The Perfect Cup: Espresso
Good espresso is hard to find in U.S. coffee bars. While a trip to Italy is one solution, another may lie closer to home
It's surprising, astonishing really, that five years after the espresso craze swept across the United States, it's still difficult to get a good cup of espresso here. Yes, there are plenty of espresso bars. In my neighborhood on Manhattan's Upper West Side, you can't walk more than a few blocks without encountering one or more of these establishments. While the quality of coffee that these java joints put out today is far better than the daily swill most Americans drank a decade ago, the espresso is often shockingly mediocre.
How do coffee bars get away with serving substandard espresso? One explanation is that most espresso served in these lounges is buffered by oceans of hot milk, foam, whipped cream and flavored syrups in lattes, cappuccinos, moccaccinos and chinos that we don't even want to think about. Some of these drinks look more like ice cream sundaes than variations on espresso.
"Espresso is nowhere near what it ought to be. It's like a soft drink that isn't quite formulated properly," says Ted R. Lingle, executive director of the Specialty Coffee Association of America, a trade group for coffee retailers, wholesalers and roasters based in Long Beach, California.
Order a simple espresso at one of these bars and what will you get? If the barista, the person who makes the espresso, asks "Single or double?" or "How many shots?" you could be in trouble. Any good barista knows that an espresso is just one shot of coffee, ideally no more than 1 to 1 1/2 ounces. A barista in Italy, the birthplace of espresso, would never ask you how many shots you wanted. But in the United States it's a different story.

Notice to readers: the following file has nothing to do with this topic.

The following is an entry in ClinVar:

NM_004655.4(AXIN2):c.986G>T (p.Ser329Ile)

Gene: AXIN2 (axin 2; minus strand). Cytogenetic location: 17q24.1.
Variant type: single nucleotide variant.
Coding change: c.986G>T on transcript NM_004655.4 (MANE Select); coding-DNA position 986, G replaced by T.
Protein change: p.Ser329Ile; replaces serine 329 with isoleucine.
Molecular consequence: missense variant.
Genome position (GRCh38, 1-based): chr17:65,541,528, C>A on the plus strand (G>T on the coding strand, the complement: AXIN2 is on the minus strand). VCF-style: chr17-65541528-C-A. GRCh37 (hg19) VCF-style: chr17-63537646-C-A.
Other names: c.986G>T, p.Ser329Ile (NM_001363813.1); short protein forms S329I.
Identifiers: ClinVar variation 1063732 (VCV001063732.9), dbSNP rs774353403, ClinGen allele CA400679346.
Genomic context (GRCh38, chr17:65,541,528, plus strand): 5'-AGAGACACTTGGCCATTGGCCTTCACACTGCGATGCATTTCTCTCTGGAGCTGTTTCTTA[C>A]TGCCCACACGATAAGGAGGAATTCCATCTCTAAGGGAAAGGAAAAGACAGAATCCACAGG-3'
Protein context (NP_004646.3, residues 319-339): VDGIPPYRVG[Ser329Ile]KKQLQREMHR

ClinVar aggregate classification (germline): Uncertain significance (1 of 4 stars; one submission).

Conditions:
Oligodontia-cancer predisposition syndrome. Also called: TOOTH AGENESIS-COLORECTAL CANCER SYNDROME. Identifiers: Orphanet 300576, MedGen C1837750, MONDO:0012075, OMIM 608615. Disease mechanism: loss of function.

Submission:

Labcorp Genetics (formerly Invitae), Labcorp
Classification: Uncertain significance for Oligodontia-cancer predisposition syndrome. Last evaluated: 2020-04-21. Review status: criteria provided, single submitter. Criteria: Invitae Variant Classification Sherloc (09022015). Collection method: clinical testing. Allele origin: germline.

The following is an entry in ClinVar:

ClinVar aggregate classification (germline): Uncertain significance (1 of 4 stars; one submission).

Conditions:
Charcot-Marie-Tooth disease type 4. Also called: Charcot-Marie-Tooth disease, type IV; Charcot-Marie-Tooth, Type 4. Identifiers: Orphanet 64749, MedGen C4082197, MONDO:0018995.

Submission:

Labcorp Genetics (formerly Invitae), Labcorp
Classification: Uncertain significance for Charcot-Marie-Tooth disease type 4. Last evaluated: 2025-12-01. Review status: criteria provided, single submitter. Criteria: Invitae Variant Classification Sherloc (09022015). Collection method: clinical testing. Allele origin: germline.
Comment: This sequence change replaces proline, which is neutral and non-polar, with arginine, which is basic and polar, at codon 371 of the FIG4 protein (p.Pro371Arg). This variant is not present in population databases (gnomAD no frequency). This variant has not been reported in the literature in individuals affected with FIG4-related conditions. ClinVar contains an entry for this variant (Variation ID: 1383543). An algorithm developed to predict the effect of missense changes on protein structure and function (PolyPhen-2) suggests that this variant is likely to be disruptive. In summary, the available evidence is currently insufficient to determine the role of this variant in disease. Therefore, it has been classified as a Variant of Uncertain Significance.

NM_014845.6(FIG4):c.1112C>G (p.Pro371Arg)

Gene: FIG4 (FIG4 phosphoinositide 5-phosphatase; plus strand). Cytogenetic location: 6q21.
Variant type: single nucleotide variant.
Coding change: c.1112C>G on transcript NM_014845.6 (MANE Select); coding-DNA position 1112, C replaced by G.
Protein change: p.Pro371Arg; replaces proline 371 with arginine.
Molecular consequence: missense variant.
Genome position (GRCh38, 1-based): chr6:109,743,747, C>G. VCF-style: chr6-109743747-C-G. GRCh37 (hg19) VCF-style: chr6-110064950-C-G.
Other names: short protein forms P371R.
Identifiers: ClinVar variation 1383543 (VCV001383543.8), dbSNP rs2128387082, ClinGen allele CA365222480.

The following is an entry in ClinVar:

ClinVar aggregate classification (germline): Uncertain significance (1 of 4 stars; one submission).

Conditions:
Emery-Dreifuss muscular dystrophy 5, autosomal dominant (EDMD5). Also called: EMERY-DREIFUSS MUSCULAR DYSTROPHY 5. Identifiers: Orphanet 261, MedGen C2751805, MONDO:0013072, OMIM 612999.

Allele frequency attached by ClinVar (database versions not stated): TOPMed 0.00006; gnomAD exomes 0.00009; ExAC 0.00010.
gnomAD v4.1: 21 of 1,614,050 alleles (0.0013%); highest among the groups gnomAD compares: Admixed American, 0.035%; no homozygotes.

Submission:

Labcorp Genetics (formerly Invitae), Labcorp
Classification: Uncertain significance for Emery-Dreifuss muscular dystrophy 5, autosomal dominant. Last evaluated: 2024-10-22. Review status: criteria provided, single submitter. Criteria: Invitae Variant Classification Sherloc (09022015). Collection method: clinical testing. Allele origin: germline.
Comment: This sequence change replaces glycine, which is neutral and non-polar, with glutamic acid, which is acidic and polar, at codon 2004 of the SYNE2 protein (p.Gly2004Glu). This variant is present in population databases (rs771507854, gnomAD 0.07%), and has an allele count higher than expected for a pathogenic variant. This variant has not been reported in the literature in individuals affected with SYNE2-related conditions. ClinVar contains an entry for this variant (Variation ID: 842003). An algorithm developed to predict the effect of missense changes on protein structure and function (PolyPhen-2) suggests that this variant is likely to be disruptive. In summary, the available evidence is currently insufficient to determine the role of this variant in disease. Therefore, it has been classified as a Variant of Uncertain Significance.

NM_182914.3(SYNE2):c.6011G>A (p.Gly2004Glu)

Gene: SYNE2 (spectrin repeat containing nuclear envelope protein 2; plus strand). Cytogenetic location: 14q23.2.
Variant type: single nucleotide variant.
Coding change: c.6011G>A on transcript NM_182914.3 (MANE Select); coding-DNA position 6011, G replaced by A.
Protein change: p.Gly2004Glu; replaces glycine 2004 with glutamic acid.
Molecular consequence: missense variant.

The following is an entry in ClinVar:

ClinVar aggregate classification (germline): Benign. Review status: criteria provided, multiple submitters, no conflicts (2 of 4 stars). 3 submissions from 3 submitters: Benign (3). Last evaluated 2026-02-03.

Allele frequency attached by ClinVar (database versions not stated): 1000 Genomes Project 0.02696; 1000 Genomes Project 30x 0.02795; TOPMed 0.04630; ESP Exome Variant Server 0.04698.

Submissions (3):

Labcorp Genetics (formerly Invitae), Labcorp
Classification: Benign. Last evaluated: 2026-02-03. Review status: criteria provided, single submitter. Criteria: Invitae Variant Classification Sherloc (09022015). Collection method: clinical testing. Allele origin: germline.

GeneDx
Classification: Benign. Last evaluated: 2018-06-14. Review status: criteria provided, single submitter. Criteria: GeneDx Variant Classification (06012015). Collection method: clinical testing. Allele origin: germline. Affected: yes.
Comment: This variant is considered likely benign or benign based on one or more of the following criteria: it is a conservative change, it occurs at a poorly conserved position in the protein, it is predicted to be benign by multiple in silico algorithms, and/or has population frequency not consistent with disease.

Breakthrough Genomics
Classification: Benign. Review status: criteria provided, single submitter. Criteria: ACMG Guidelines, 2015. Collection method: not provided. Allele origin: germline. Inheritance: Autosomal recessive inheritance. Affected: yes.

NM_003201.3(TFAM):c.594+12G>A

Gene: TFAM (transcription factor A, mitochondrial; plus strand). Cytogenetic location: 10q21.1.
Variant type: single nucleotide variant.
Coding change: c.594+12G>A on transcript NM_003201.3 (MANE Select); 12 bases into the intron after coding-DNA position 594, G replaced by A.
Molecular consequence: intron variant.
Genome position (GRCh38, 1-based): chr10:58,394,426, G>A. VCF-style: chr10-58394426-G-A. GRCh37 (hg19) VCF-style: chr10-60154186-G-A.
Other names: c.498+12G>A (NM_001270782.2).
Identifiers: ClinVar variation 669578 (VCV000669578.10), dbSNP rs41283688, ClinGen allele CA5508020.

"From my retail experience I can remember when people asked for a grande espresso but what they really wanted was a latte. So we had to educate them," says Aileen Carrell, coffee education manager at Starbucks Coffee Co. Starbucks' chief executive officer, Howard Schultz, had visited espresso bars while traveling through Italy in 1983 and wanted to duplicate the concept in the U.S.
To Starbucks' credit, its single espresso is usually about 1 1/4 ounces, just the right amount. Unfortunately, it looks a bit forlorn sitting at the bottom of a wide 4-ounce cup. This may make you feel as if you're getting cheated, but it's better than if the barista extracts more espresso, sometimes up to three ounces from the same amount of coffee grounds. The irony here is that more is less with espresso. The additional ounce or two is composed of compounds that you don't want in your espresso, compounds that will only make the espresso bitter and unpleasant. That's why many people think of espresso as harsh and why some places still serve it with a lemon peel to counteract the bitterness.
Rarely in the five years since I last wrote about espresso for Cigar Aficionado have I had a decent, let alone outstanding espresso in the United States, and that goes for some pricey New York restaurants as well as humble espresso bars. Last fall, in the lounge of New York's legendary Le Cirque 2000 restaurant, Ernesto Illy, chairman of illycaffè, the famous Italian espresso roaster, ordered espressos for us. Illy supplies Sirio Maccioni's restaurant with coffee and the machines to make it.
The espressos arrived in snazzy, 5-ounce cups. But because these cups were more than twice the appropriate size for good espresso and because the regular barista wasn't on duty, our espressos were mere echoes of what they could have been. There was no crema (the caramel-colored froth on top of all good espresso) and the flavor was flat and one-dimensional.